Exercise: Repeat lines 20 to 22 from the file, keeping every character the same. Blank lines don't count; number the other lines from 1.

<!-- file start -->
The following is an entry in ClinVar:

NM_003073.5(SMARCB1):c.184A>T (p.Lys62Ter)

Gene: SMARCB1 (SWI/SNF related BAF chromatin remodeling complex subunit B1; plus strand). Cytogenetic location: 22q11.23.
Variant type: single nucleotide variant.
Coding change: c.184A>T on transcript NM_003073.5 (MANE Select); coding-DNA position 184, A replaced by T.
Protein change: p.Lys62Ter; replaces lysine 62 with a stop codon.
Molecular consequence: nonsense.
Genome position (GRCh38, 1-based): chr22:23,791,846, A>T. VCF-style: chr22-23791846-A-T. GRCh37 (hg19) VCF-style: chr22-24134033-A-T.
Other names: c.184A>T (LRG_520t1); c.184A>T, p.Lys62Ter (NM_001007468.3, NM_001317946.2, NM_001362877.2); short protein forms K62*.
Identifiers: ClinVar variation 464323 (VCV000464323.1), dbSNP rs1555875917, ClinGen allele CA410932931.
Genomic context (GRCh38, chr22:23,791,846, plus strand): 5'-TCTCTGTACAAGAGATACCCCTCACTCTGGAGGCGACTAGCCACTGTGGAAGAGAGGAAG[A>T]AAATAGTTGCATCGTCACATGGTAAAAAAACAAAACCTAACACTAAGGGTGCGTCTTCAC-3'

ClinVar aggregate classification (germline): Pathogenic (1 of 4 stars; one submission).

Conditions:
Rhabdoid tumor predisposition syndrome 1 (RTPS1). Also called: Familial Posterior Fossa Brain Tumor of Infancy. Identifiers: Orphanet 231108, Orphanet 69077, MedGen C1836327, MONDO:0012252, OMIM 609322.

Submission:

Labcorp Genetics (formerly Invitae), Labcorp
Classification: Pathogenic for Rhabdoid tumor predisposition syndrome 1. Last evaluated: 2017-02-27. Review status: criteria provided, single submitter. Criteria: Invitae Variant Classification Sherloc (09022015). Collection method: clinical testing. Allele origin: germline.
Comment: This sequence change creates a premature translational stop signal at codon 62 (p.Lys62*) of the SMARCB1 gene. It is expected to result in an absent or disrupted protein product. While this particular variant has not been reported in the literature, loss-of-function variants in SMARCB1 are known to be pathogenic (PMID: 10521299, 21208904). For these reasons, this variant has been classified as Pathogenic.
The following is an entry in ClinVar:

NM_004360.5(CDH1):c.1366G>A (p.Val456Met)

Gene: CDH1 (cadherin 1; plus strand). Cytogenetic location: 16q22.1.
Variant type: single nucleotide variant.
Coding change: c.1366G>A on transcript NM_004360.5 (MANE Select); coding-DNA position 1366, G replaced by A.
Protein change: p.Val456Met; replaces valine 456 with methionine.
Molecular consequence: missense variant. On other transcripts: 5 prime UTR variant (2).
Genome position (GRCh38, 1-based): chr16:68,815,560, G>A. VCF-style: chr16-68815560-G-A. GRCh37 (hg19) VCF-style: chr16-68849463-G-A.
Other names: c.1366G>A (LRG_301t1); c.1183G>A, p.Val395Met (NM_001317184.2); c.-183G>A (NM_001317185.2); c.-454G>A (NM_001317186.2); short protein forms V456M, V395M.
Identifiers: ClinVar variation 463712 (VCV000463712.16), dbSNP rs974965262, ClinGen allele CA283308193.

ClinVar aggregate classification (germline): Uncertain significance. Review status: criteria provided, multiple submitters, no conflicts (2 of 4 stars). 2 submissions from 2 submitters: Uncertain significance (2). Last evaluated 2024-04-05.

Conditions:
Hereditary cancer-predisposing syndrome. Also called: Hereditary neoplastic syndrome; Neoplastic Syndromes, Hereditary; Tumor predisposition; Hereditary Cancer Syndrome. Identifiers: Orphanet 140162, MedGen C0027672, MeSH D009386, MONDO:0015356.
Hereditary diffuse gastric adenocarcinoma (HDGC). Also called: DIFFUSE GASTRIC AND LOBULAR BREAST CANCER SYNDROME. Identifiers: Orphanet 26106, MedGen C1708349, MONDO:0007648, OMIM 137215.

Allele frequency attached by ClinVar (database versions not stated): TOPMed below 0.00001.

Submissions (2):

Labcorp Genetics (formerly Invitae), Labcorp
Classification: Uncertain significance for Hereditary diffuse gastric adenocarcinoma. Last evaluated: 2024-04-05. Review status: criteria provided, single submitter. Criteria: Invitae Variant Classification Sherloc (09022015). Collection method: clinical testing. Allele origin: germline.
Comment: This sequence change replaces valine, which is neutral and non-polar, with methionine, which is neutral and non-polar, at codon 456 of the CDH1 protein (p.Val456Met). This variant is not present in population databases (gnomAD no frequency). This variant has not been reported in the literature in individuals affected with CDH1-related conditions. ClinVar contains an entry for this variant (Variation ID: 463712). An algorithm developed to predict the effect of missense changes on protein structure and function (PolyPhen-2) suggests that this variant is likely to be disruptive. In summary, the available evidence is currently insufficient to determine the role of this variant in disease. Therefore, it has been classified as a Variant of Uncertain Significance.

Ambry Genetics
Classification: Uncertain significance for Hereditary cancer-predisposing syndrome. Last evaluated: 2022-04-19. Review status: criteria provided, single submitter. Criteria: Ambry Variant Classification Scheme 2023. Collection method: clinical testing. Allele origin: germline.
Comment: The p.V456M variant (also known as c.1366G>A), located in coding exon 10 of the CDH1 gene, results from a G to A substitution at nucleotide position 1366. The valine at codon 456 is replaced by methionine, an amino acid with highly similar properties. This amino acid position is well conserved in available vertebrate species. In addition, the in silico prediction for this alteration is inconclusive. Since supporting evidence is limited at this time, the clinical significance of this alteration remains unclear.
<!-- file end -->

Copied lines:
NM_004360.5(CDH1):c.1366G>A (p.Val456Met)

Gene: CDH1 (cadherin 1; plus strand). Cytogenetic location: 16q22.1.
Variant type: single nucleotide variant.